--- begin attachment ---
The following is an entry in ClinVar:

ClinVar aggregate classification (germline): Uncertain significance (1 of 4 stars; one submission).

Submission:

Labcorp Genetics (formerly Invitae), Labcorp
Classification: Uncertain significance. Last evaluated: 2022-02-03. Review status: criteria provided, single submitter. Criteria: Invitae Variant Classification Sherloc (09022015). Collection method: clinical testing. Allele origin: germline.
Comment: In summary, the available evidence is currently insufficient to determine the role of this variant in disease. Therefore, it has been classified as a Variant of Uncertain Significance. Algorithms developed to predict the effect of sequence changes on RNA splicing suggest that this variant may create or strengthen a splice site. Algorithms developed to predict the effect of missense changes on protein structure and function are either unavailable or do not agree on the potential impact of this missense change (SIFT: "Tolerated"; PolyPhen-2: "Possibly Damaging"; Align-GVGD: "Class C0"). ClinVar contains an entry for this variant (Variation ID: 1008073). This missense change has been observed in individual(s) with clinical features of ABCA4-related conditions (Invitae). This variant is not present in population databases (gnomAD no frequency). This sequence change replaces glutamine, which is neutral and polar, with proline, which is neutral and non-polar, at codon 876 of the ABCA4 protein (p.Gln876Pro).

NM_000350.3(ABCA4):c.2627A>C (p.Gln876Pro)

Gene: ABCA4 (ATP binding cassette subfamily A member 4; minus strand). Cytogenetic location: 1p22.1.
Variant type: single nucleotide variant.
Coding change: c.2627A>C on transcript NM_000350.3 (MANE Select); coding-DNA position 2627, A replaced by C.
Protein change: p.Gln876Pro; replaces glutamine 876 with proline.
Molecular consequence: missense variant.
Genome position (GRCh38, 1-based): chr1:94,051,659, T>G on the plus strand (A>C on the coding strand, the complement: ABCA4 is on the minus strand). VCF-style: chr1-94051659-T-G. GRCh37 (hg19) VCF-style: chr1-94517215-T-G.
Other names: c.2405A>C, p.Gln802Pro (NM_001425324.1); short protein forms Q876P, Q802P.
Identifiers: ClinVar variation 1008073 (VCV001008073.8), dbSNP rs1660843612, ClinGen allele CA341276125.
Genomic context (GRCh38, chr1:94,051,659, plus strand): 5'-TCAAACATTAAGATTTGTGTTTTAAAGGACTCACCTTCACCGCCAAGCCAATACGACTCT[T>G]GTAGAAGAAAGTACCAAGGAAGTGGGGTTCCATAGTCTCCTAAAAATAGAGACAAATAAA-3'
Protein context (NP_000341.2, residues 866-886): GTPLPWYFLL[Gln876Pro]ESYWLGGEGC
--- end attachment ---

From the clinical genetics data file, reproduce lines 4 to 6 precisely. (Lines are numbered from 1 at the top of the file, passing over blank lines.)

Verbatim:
Labcorp Genetics (formerly Invitae), Labcorp
Classification: Uncertain significance. Last evaluated: 2022-02-03. Review status: criteria provided, single submitter. Criteria: Invitae Variant Classification Sherloc (09022015). Collection method: clinical testing. Allele origin: germline.
Comment: In summary, the available evidence is currently insufficient to determine the role of this variant in disease. Therefore, it has been classified as a Variant of Uncertain Significance. Algorithms developed to predict the effect of sequence changes on RNA splicing suggest that this variant may create or strengthen a splice site. Algorithms developed to predict the effect of missense changes on protein structure and function are either unavailable or do not agree on the potential impact of this missense change (SIFT: "Tolerated"; PolyPhen-2: "Possibly Damaging"; Align-GVGD: "Class C0"). ClinVar contains an entry for this variant (Variation ID: 1008073). This missense change has been observed in individual(s) with clinical features of ABCA4-related conditions (Invitae). This variant is not present in population databases (gnomAD no frequency). This sequence change replaces glutamine, which is neutral and polar, with proline, which is neutral and non-polar, at codon 876 of the ABCA4 protein (p.Gln876Pro).